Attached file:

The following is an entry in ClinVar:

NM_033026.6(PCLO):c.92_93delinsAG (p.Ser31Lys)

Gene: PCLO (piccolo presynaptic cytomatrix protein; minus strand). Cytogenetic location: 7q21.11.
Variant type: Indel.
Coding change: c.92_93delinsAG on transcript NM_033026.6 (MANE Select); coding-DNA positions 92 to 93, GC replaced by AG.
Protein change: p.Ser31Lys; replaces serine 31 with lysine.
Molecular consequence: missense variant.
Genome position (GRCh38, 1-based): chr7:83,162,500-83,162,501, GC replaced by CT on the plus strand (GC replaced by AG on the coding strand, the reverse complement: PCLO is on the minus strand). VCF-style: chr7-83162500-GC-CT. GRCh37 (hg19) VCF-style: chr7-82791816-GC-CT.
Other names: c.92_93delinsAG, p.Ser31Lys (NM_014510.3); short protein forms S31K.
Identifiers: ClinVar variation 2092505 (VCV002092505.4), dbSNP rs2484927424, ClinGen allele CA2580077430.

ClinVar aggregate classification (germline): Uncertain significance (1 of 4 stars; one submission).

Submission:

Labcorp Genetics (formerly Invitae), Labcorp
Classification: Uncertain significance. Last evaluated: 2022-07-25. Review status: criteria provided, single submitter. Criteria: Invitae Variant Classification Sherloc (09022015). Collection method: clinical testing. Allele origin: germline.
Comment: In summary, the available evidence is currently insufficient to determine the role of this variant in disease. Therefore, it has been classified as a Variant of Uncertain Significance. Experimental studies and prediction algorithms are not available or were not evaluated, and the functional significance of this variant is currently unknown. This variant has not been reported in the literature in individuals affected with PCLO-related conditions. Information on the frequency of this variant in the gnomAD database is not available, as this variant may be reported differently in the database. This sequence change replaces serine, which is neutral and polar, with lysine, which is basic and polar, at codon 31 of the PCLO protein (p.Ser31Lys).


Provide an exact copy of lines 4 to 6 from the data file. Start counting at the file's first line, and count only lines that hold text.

Variant type: Indel.
Coding change: c.92_93delinsAG on transcript NM_033026.6 (MANE Select); coding-DNA positions 92 to 93, GC replaced by AG.
Protein change: p.Ser31Lys; replaces serine 31 with lysine.